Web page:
With the 150th anniversary of the Civil War coming up, it shouldn't be a surprise that John Wilkes Booth, President Lincoln's assassin, is in the news. Booth's descendants have said they are interested in having the actor's body exhumed to put to rest rumors that he survived the post-assassination manhunt, moved West and lived out his life somewhere on the frontier.
That rumor was rampant at the turn of the century, as were post-assassination conspiracy theories. Birtherism wasn't born with birthers, nor the notion that celebrities (like Elvis) earn a kind of immortality. (Nor was Booth the only outlaw thought to have survived his crimes: Jesse James and Butch Cassidy were also rumored to have survived and lived to ripe old ages, Cassidy in Spokane.)
And the New York Times reports that a San Francisco writer has just written a book, conceived surprisingly by novelist Sinclair Lewis, that imagines what Booth's post-assassination existence was like.
What does any of this have to do with us? I am reminded that one of the theories passed around Seattle years ago that Ye Olde Curiosity Shop's iconic mummy, Sylvester, was in fact the corpse of John Wilkes Booth (see Modern Mummies by Christine Quigley). There have been other rumors that Booth's corpse was mummified, and photos that have circulated purporting to show at least two different "Booth mummies."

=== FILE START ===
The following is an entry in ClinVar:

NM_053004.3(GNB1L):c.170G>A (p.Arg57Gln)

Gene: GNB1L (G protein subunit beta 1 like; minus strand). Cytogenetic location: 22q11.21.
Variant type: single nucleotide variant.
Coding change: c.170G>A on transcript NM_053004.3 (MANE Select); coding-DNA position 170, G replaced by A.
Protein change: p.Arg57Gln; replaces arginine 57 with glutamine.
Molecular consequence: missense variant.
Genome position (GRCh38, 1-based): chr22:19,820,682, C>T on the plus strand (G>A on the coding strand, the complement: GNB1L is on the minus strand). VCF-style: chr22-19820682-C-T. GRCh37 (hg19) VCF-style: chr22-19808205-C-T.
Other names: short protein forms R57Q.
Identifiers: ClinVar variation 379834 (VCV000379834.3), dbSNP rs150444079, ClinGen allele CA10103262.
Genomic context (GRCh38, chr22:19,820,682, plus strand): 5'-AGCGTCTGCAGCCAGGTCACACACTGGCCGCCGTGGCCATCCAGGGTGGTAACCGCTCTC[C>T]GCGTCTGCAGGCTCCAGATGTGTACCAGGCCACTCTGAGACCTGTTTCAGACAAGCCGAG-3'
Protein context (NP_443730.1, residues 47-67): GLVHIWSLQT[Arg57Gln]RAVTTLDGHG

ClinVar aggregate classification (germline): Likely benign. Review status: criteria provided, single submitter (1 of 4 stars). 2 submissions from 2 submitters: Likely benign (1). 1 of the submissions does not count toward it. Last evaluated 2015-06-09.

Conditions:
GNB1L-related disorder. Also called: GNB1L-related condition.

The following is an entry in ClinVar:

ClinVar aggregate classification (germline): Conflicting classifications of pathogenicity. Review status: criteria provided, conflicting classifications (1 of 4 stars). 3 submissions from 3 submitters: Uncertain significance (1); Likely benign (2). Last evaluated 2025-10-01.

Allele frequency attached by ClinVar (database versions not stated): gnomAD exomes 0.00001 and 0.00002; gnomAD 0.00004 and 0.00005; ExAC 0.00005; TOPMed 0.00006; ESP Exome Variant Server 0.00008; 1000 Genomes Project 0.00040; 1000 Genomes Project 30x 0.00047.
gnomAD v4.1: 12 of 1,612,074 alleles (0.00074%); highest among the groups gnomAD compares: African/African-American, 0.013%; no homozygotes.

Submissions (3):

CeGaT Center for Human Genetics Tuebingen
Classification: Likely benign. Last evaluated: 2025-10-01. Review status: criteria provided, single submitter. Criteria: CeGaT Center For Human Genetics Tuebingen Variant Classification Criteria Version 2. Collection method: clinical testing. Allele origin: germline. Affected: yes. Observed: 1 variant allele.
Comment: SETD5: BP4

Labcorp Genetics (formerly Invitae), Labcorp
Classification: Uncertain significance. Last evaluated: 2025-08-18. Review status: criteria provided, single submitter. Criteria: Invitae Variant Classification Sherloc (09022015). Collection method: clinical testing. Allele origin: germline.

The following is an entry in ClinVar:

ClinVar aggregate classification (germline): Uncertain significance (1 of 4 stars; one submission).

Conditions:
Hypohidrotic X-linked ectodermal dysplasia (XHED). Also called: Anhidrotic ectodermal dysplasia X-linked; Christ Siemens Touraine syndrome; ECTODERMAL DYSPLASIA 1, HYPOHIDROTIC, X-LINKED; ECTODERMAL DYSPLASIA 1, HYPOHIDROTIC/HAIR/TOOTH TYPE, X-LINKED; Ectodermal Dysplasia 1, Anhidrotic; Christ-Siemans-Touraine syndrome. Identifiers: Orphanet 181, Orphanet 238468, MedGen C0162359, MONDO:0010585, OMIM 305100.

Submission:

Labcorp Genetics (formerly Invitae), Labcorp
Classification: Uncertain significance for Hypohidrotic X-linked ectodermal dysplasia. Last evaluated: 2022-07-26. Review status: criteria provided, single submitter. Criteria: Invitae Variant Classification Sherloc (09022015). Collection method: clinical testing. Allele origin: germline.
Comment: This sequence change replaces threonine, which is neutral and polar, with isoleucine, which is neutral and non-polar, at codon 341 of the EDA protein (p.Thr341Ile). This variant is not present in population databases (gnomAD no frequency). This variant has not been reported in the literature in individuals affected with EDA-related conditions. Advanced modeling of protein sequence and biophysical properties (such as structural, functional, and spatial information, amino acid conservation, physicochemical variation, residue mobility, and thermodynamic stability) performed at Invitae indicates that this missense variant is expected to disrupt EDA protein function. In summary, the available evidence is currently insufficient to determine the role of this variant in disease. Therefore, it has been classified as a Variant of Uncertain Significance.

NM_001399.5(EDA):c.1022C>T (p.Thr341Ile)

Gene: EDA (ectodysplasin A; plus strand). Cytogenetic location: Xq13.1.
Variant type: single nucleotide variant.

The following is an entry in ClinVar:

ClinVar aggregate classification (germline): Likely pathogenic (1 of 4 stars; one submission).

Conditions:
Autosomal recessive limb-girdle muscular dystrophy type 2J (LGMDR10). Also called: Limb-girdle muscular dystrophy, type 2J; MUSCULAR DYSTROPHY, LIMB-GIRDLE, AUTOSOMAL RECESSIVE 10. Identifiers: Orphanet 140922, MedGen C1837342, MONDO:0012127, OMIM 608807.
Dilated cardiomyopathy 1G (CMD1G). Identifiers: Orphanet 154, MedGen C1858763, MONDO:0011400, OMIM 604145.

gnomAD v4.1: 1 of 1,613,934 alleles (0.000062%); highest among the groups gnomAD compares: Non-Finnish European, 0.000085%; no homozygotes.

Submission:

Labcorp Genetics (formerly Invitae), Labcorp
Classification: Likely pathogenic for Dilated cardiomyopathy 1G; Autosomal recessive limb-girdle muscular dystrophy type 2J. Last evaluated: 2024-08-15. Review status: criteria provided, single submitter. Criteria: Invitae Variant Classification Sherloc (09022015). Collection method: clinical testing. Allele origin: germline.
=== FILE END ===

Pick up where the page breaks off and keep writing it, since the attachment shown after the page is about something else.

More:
Sylvester was found in the Arizona desert in the late 1890s, and he appeared to be a gunshot victim (confirmed when a bullet was found inside the dried corpse by X-ray and MRI). Many have speculated about Sylvester's identity (cowboy, Spaniard, prospector, outlaw, hoax?), but the Booth rumor always seemed possible mainly, I think, because of the mustache. The shop still sells Sylvester postcards (see image at right) and you can decide for yourself if the resemblance merits further investigation.